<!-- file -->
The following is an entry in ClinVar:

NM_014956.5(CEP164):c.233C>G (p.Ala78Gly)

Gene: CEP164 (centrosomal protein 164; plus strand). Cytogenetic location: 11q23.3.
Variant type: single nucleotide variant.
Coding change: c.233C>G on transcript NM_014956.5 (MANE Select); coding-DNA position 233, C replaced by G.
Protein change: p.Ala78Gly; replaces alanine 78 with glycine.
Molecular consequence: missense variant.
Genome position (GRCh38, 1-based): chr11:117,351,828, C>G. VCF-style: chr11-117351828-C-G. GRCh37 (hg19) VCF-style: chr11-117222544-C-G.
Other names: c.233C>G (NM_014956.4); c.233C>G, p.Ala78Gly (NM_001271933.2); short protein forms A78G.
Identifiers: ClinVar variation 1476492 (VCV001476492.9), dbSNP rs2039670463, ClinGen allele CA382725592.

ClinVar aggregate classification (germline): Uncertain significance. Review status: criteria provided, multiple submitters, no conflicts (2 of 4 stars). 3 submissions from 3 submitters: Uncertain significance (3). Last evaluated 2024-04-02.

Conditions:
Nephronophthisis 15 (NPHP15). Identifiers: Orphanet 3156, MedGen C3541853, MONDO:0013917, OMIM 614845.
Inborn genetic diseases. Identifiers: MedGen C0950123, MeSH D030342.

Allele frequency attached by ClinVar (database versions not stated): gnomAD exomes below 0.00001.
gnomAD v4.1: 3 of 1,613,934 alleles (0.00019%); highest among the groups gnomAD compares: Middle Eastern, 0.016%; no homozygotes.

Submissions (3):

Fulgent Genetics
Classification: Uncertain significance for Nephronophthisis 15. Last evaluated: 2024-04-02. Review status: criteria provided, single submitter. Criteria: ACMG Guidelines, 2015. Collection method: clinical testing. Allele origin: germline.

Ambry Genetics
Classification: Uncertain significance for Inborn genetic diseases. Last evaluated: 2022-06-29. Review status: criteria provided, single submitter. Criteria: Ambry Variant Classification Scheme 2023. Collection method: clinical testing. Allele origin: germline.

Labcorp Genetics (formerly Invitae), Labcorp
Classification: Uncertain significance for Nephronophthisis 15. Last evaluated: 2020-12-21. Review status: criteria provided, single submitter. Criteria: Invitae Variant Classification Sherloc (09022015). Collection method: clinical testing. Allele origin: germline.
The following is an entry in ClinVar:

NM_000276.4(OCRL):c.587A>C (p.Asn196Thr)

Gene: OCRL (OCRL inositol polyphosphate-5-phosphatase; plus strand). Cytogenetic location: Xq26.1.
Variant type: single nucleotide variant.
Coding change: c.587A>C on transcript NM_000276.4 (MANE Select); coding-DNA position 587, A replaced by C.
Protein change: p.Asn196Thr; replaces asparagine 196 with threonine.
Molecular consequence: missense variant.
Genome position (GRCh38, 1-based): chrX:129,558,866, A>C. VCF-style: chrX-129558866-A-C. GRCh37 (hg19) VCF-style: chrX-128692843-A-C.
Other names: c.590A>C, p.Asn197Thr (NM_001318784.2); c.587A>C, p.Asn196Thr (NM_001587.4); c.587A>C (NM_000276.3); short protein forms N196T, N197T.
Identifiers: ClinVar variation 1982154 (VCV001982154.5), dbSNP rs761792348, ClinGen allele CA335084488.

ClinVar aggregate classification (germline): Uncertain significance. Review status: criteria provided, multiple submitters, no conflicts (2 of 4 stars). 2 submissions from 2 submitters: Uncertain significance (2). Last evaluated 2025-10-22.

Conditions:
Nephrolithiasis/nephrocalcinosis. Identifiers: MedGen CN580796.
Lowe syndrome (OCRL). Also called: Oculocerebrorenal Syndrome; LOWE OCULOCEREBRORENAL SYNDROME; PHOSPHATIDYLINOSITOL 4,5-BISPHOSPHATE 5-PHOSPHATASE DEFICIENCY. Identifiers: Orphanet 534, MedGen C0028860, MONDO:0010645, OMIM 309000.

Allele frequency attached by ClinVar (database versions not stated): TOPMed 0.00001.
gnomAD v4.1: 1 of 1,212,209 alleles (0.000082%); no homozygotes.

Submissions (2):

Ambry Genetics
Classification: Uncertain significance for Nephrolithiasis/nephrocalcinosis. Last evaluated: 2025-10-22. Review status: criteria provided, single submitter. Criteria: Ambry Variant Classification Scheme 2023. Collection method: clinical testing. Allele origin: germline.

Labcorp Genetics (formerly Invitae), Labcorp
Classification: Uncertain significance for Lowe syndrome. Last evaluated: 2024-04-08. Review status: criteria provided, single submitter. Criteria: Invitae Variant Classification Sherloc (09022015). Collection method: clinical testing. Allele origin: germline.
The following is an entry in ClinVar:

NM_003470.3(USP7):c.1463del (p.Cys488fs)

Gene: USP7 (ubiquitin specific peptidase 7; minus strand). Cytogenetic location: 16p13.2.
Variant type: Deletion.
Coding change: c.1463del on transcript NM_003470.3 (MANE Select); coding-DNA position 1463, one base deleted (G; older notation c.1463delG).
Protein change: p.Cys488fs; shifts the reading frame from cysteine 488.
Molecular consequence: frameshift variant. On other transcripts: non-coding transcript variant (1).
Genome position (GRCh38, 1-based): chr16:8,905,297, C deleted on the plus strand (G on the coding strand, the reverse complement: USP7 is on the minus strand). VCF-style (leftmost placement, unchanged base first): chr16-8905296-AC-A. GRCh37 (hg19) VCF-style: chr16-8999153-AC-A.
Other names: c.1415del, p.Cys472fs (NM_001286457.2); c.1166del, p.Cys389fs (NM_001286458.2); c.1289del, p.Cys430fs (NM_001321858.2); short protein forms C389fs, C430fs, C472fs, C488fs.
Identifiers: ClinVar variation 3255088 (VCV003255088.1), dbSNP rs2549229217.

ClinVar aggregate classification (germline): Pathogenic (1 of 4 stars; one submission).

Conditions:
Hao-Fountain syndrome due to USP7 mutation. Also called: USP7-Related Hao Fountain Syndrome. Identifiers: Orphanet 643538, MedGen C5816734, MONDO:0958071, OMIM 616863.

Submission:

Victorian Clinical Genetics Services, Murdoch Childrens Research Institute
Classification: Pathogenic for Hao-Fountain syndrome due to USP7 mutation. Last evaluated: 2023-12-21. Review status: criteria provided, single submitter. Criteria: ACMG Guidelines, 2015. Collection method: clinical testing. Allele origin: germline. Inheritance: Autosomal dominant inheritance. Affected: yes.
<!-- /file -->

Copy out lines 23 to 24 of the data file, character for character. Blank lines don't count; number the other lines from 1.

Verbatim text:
Classification: Uncertain significance for Nephronophthisis 15. Last evaluated: 2020-12-21. Review status: criteria provided, single submitter. Criteria: Invitae Variant Classification Sherloc (09022015). Collection method: clinical testing. Allele origin: germline.
The following is an entry in ClinVar: